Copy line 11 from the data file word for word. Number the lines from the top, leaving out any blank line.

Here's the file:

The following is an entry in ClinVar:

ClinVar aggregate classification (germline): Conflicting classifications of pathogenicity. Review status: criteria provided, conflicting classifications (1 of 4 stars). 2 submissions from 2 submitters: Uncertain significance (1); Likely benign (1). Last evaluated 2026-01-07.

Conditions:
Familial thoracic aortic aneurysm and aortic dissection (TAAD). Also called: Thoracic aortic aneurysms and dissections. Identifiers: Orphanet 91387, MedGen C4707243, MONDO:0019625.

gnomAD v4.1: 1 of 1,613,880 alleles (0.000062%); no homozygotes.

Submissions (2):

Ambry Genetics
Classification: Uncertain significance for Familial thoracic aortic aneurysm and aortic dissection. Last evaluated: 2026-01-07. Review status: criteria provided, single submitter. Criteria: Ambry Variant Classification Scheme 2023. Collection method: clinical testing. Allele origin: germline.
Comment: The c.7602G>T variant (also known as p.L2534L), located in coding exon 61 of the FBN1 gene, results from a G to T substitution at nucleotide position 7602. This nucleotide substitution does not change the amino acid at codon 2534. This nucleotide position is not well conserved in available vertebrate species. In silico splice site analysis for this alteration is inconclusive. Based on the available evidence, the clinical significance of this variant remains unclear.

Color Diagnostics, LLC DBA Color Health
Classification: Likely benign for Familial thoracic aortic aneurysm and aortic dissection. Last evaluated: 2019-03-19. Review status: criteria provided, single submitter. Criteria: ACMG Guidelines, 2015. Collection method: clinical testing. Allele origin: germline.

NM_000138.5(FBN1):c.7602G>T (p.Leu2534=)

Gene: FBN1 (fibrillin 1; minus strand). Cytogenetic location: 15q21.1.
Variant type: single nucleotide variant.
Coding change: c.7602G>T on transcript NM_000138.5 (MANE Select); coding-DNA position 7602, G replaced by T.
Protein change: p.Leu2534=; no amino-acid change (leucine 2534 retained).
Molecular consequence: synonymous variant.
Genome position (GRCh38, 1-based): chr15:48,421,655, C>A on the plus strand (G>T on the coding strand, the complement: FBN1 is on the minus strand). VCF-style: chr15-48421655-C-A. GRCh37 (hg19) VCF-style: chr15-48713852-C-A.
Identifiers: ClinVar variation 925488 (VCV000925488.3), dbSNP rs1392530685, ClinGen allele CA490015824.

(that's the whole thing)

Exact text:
Classification: Likely benign for Familial thoracic aortic aneurysm and aortic dissection. Last evaluated: 2019-03-19. Review status: criteria provided, single submitter. Criteria: ACMG Guidelines, 2015. Collection method: clinical testing. Allele origin: germline.